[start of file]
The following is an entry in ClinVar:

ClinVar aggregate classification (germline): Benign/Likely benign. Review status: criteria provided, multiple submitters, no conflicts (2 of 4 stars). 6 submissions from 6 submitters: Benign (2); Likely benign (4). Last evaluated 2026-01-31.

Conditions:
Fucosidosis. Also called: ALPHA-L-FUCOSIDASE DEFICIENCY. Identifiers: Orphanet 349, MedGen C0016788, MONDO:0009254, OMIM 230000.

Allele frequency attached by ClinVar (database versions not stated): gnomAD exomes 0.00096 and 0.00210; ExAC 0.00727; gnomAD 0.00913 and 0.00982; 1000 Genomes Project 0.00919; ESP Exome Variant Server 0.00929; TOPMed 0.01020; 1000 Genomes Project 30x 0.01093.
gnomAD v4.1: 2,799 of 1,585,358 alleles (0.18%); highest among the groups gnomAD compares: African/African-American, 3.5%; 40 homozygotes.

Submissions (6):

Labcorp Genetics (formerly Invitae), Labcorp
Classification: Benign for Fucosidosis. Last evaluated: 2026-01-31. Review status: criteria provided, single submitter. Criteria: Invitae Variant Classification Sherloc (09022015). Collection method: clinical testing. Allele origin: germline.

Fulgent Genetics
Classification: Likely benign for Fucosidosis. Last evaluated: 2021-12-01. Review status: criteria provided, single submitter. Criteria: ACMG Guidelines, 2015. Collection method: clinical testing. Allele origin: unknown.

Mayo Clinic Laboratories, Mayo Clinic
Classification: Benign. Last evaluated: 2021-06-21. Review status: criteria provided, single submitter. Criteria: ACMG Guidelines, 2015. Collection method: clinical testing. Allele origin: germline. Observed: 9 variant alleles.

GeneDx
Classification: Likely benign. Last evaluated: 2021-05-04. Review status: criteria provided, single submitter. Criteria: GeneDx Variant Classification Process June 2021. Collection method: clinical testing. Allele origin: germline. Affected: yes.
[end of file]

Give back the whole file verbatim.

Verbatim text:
The following is an entry in ClinVar:

ClinVar aggregate classification (germline): Benign/Likely benign. Review status: criteria provided, multiple submitters, no conflicts (2 of 4 stars). 6 submissions from 6 submitters: Benign (2); Likely benign (4). Last evaluated 2026-01-31.

Conditions:
Fucosidosis. Also called: ALPHA-L-FUCOSIDASE DEFICIENCY. Identifiers: Orphanet 349, MedGen C0016788, MONDO:0009254, OMIM 230000.

Allele frequency attached by ClinVar (database versions not stated): gnomAD exomes 0.00096 and 0.00210; ExAC 0.00727; gnomAD 0.00913 and 0.00982; 1000 Genomes Project 0.00919; ESP Exome Variant Server 0.00929; TOPMed 0.01020; 1000 Genomes Project 30x 0.01093.
gnomAD v4.1: 2,799 of 1,585,358 alleles (0.18%); highest among the groups gnomAD compares: African/African-American, 3.5%; 40 homozygotes.

Submissions (6):

Labcorp Genetics (formerly Invitae), Labcorp
Classification: Benign for Fucosidosis. Last evaluated: 2026-01-31. Review status: criteria provided, single submitter. Criteria: Invitae Variant Classification Sherloc (09022015). Collection method: clinical testing. Allele origin: germline.

Fulgent Genetics
Classification: Likely benign for Fucosidosis. Last evaluated: 2021-12-01. Review status: criteria provided, single submitter. Criteria: ACMG Guidelines, 2015. Collection method: clinical testing. Allele origin: unknown.

Mayo Clinic Laboratories, Mayo Clinic
Classification: Benign. Last evaluated: 2021-06-21. Review status: criteria provided, single submitter. Criteria: ACMG Guidelines, 2015. Collection method: clinical testing. Allele origin: germline. Observed: 9 variant alleles.

GeneDx
Classification: Likely benign. Last evaluated: 2021-05-04. Review status: criteria provided, single submitter. Criteria: GeneDx Variant Classification Process June 2021. Collection method: clinical testing. Allele origin: germline. Affected: yes.